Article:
As it stands now, the string method isn't working. Metal rods probably will not either. I will look into them, though. Anyone can be wrong.
Quote:

Originally Posted by crazyjoe (Post 11705173)
When I did this in my crawlspace I used foam board insulation sheets. I nailed them to the joists to keep the insulation in there.

I thought of that and dismissed it immediately. The manhole into the crawlspace isn't big enough, nor the depth into the crawlspace sufficient enough.
Quote:

Originally Posted by Hakuna Matata (Post 11705231)
My gut feeling is that you shouldn't do this. Tyvek is lapped vertically so that water hits it and drops. But it isn't water resistant if you have water standing on it, it is permeable I believe.

So if you put it in a crawl space (which will be damp) it could allow water to penetrate in one direction and hold it for awhile wetting the insulation.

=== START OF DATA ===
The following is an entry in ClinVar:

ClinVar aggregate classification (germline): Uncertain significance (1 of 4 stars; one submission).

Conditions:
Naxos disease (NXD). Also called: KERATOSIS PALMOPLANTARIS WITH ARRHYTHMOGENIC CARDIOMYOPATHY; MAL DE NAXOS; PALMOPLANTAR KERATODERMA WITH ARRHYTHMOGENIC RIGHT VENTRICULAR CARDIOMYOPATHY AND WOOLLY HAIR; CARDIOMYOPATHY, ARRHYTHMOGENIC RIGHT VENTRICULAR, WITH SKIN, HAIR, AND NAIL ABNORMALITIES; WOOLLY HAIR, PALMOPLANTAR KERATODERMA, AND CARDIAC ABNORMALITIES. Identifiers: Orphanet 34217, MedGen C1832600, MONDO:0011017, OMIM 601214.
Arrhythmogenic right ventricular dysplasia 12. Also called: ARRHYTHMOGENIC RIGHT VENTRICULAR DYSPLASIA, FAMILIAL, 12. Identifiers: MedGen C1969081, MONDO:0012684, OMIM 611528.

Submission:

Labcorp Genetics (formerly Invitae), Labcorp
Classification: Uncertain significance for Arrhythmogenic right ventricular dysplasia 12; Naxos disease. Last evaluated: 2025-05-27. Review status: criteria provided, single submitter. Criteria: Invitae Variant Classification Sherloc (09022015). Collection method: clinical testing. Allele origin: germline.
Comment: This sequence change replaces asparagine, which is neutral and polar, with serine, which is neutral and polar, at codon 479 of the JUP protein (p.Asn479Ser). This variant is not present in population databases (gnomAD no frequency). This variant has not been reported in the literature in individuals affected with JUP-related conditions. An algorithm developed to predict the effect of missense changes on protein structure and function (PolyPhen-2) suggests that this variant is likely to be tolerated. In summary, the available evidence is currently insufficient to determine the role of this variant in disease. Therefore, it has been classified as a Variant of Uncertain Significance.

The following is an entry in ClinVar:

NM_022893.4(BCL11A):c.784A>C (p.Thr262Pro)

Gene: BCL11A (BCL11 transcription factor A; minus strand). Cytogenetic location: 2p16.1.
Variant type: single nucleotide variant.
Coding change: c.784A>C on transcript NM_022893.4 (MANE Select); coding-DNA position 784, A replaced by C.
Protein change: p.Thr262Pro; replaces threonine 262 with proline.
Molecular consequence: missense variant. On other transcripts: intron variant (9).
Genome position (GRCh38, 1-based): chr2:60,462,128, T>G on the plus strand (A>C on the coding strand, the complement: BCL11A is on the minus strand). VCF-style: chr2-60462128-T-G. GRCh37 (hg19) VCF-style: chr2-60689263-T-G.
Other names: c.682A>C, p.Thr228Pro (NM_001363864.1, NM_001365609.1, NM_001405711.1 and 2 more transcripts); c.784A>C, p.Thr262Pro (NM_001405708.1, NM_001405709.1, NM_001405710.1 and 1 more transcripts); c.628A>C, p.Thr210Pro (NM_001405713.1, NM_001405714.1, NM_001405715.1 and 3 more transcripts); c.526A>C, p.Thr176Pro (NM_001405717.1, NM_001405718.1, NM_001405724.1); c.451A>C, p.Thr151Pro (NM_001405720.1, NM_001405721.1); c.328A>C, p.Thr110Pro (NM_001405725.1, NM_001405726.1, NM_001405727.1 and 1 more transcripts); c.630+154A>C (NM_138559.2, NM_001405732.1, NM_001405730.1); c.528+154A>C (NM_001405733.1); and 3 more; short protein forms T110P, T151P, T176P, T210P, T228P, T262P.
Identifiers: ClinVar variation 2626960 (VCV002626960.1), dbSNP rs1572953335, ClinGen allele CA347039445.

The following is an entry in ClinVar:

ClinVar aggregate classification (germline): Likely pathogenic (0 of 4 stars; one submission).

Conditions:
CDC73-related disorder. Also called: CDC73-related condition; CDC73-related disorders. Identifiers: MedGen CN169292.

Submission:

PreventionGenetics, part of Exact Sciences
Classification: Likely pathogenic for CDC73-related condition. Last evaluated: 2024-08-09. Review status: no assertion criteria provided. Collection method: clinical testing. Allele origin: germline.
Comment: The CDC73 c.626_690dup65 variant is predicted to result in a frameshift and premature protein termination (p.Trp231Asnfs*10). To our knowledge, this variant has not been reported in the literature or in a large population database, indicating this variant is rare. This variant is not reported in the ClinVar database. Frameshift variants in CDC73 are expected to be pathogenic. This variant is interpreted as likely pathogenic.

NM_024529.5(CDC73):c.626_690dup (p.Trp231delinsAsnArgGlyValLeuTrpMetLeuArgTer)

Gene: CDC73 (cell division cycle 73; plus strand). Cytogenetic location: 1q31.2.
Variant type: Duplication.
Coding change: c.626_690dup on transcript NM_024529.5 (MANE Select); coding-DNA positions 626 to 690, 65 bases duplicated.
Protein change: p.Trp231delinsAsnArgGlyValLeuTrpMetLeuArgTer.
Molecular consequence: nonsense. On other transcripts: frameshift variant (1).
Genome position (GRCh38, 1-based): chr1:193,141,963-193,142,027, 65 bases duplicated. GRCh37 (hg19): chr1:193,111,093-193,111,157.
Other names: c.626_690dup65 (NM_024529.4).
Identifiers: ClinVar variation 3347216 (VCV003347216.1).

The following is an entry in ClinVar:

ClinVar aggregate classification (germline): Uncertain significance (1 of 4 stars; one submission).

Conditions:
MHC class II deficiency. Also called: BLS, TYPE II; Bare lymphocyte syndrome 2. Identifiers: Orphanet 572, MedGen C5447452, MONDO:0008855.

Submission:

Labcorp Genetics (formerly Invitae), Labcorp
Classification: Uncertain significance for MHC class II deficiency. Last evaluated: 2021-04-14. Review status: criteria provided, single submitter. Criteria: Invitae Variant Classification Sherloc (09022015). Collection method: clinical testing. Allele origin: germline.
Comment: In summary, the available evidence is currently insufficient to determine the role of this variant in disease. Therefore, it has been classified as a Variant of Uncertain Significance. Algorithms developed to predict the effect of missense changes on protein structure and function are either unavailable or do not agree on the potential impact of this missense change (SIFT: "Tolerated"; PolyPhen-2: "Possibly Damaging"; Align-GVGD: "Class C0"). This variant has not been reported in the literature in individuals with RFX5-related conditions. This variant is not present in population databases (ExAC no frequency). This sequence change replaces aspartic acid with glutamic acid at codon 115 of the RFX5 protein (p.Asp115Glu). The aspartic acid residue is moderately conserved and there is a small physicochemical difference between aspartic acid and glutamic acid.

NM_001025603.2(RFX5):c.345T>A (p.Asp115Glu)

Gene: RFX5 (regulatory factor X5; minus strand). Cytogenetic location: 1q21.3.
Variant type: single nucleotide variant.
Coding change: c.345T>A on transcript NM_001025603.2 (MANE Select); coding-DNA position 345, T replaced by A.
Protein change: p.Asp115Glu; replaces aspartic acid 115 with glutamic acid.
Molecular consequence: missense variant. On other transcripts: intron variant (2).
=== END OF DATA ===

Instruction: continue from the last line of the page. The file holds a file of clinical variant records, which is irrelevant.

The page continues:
In addition insulation typically is vented and the Tyvek might make prevent this venting which could cause moisture to occur above the insulation, which then will cause issues.

Now I have never seen it done with Tyvek, so it might be okay, but my gut tells me this is not a good use for this material. You might browse their home page to see if they have anything to say about it.

My crawlspace is bone dry. If there was anything damp down there I would be having really bad problems. Actually insulation is not vented. Tyvek is normally wrapped around building to stop active moisture. It does allow water vapor to pass through.

Thanks to all.

ftg 10-27-2009 09:41 AM

Exposed foam is a major fire hazard and is most likely against code in your area. It would need to be covered with a suitable fire-resistant material. Like 5/8" drywall.

Don't try to skirt this and hope to not get caught. It's against code for a really good reason. Insurance companies love to use these sort of things as an excuse to not pay out in case of a fire.

Just go down to Home Depot and get the insulation support wires. Trivial to install.

NurseCarmen 10-27-2009 10:11 AM

Tyvek is expensive. Maybe you could use a roll of one of those mesh fabric temporary fences. They are breathable, but the holes aren't so large that the insulation can fall through. And it would be much cheaper.